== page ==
With the Find My feature that can locate lost devices, Apple says it “retains location information and makes it accessible to you for 24 hours, after which it is deleted” and that “device location services information is stored on each individual device and Apple cannot retrieve this information from any specific device.”

Post-Roe State Abortion Laws

Assuming the Supreme Court overturns Roe v. Wade, there could be more state laws like the recently enacted Texas Heartbeat Act that bans abortions after it’s possible to detect a “fetal heartbeat.” The law defines that as “cardiac activity or the steady and repetitive rhythmic contraction of the fetal heart within the gestational sac.” This effectively bans abortions after six weeks, and the state law lets private citizens file lawsuits to obtain injunctions and damages of at least $10,000 per abortion.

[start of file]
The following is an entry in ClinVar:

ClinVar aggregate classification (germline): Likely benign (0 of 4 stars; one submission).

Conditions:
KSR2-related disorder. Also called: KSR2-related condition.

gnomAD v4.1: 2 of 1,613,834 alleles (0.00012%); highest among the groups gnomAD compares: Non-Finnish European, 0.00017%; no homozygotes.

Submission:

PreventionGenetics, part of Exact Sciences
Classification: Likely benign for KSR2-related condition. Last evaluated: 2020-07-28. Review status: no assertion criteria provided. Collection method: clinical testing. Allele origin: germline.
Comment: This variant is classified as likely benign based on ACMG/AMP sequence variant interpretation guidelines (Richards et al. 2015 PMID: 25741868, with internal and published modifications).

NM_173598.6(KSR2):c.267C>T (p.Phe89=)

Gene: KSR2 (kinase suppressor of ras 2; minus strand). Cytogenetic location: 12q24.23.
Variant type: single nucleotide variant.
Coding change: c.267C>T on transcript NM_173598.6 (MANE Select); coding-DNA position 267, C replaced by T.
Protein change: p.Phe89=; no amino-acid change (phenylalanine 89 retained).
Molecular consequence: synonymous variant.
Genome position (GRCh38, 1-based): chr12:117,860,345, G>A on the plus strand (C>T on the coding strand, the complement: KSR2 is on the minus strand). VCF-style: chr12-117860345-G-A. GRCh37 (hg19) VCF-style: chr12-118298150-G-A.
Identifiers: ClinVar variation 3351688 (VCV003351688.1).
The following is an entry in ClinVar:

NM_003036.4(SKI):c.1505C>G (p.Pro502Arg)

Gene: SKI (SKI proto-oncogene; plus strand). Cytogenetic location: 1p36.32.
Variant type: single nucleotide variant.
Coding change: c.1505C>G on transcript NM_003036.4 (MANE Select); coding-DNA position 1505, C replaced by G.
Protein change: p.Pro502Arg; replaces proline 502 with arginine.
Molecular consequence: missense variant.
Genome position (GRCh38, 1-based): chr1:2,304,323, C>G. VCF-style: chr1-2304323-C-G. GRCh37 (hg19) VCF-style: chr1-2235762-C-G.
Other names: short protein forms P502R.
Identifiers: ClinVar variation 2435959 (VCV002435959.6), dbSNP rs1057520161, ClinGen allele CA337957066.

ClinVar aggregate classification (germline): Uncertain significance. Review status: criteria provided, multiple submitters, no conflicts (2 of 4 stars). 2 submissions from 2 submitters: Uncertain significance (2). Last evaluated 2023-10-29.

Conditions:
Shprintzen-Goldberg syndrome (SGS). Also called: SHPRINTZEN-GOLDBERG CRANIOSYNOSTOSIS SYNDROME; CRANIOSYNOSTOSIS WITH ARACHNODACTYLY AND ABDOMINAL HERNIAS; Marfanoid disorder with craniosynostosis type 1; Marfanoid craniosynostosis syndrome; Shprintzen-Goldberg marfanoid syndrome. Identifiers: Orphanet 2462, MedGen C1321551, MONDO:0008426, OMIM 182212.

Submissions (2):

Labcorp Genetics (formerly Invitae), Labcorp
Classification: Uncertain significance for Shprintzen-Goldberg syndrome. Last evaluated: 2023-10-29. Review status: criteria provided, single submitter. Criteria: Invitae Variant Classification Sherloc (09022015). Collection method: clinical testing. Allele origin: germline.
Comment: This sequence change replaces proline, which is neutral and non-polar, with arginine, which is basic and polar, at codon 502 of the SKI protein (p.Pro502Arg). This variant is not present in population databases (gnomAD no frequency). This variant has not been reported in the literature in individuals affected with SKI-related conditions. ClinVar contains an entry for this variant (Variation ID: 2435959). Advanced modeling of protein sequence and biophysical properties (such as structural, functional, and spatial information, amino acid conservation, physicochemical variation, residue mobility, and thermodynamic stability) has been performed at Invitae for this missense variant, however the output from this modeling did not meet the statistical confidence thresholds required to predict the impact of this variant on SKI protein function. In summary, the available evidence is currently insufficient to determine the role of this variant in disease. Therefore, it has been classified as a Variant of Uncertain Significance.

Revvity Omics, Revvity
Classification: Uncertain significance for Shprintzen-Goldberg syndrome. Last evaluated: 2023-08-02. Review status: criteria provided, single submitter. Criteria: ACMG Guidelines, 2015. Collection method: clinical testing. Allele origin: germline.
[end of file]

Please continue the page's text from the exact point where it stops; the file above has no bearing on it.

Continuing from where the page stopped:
These lawsuits could be filed against anyone who “performs or induces an abortion” that violates the Texas Heartbeat Act or anyone who “knowingly engages in conduct that aids or abets” an abortion after a fetal heartbeat is detected. Aiding or abetting includes “paying for or reimbursing the costs of an abortion through insurance or otherwise, if the abortion is performed or induced in violation of this subchapter.” Civil suits can also be filed against anyone who “intends to engage in the conduct” described in the law.

The Texas law doesn’t allow the exact scenario Democrats warned of in their letter, that prosecutors could jail women who obtain abortions. But states would have more leeway to enact stricter anti-abortion laws or bans after lifting Roe v. Wade.

The Guttmacher Institute, a pro-choice research group, says that “26 states are certain or likely to ban abortion without Roe.” Many of these states have laws that were enacted before the 1973 Roe v. Wade decision and never removed, laws that were enacted after Roe but currently blocked by court order, or “trigger” bans that would “take effect automatically or by quick state action if Roe no longer applies.”

This story originally appeared on Ars Technica.